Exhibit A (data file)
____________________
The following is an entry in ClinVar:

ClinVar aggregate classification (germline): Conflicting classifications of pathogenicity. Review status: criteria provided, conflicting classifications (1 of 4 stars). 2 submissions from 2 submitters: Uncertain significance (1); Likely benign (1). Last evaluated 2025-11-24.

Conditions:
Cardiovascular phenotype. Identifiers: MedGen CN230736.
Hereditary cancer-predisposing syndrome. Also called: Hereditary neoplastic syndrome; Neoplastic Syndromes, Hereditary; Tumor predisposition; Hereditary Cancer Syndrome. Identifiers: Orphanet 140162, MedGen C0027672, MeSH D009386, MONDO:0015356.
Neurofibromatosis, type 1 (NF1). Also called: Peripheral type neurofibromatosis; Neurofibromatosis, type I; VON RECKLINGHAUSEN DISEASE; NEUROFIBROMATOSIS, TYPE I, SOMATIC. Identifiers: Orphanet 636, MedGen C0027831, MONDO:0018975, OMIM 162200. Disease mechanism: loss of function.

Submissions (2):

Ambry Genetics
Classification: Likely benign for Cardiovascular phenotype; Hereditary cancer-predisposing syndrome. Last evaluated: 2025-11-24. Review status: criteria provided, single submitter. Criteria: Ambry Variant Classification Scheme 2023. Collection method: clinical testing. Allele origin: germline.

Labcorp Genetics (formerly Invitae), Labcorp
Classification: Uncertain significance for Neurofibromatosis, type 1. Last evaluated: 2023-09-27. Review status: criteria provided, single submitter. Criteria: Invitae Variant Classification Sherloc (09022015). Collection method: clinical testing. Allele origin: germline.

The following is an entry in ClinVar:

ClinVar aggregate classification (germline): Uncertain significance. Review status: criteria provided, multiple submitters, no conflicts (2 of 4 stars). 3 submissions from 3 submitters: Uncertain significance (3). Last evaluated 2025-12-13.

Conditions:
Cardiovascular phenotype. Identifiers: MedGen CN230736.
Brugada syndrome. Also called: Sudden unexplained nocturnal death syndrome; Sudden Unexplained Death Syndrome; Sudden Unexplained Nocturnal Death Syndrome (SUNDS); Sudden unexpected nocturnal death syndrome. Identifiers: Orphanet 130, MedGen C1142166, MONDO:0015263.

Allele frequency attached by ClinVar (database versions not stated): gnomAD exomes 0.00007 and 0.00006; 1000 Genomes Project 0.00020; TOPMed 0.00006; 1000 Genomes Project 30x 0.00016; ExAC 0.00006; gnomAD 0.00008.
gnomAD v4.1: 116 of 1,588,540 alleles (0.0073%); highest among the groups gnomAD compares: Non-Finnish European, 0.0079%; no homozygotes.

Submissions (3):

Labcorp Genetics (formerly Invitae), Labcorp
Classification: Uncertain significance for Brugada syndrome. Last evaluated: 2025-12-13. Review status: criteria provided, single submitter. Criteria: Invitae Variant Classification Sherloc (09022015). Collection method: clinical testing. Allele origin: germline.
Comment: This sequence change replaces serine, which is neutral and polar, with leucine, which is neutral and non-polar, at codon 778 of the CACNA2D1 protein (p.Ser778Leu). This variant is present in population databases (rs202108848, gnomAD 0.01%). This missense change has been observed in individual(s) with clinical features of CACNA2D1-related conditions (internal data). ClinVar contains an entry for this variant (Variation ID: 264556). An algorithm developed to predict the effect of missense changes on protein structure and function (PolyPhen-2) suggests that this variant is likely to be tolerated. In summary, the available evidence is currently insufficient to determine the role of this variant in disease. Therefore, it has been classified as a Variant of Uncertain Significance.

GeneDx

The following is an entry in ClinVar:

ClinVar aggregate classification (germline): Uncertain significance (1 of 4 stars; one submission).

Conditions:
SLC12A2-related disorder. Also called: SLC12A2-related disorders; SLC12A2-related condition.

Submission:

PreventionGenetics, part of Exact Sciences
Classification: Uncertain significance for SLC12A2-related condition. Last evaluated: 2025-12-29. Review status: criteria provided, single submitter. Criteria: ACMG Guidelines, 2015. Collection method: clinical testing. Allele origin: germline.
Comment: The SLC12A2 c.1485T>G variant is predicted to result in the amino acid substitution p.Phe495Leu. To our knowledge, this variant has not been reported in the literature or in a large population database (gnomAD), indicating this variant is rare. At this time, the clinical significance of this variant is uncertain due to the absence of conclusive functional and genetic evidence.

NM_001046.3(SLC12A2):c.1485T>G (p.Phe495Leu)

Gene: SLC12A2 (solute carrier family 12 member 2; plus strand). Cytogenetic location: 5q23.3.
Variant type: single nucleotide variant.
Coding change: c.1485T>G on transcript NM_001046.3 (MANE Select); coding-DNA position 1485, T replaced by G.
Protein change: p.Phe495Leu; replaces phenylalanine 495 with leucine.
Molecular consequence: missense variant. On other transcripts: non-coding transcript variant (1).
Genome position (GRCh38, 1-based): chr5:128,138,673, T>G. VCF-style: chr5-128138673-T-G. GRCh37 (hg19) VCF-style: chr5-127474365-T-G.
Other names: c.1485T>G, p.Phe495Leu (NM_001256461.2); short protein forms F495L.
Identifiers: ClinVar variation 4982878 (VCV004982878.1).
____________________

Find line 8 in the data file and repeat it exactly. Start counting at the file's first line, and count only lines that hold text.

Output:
Ambry Genetics